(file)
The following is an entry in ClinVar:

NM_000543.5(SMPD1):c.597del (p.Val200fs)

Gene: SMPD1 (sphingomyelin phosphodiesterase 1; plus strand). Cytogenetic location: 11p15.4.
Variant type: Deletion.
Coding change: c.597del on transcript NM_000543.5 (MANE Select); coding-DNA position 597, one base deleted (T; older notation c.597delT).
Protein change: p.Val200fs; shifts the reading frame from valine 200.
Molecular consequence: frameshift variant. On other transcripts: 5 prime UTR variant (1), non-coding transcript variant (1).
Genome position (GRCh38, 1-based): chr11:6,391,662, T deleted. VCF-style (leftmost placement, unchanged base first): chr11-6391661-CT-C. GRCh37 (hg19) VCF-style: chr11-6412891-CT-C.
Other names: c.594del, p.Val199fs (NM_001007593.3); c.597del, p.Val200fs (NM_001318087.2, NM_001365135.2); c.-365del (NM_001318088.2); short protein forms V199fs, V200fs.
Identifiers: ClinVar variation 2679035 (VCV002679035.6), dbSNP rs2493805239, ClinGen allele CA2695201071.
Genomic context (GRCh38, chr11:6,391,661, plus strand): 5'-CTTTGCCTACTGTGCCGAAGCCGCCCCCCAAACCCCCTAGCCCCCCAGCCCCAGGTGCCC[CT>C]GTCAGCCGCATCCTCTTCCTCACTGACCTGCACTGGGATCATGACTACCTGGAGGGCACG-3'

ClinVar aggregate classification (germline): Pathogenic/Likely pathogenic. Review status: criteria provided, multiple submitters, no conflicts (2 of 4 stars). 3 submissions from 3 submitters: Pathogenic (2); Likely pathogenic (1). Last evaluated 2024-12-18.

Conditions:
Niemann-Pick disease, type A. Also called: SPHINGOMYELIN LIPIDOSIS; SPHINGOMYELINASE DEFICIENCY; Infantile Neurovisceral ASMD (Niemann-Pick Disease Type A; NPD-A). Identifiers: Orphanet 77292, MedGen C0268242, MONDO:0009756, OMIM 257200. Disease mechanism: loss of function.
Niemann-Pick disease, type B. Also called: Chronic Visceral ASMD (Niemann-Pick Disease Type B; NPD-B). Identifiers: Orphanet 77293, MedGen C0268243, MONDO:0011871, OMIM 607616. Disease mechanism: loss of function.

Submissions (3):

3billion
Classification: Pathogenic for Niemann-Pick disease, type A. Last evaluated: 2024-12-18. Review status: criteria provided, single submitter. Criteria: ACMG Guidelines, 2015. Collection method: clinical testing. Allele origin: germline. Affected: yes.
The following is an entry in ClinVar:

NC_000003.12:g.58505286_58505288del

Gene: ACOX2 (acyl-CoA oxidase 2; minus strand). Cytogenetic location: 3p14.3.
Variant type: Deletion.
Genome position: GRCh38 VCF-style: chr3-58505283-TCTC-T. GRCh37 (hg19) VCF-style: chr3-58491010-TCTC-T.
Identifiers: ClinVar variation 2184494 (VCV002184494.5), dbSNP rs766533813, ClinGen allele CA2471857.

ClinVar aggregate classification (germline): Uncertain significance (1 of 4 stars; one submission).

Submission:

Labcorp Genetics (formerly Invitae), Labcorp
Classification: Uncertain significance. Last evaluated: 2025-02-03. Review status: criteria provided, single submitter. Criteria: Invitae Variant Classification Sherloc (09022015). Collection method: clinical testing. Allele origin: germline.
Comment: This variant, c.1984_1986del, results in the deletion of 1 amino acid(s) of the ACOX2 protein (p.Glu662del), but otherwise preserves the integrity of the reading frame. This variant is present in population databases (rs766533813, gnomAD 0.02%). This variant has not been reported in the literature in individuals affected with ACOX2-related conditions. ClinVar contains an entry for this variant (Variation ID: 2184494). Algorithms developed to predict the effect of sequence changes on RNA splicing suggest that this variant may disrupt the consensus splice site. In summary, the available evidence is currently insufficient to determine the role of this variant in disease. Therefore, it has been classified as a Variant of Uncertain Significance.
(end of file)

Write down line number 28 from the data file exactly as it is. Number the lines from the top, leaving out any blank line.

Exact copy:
Classification: Uncertain significance. Last evaluated: 2025-02-03. Review status: criteria provided, single submitter. Criteria: Invitae Variant Classification Sherloc (09022015). Collection method: clinical testing. Allele origin: germline.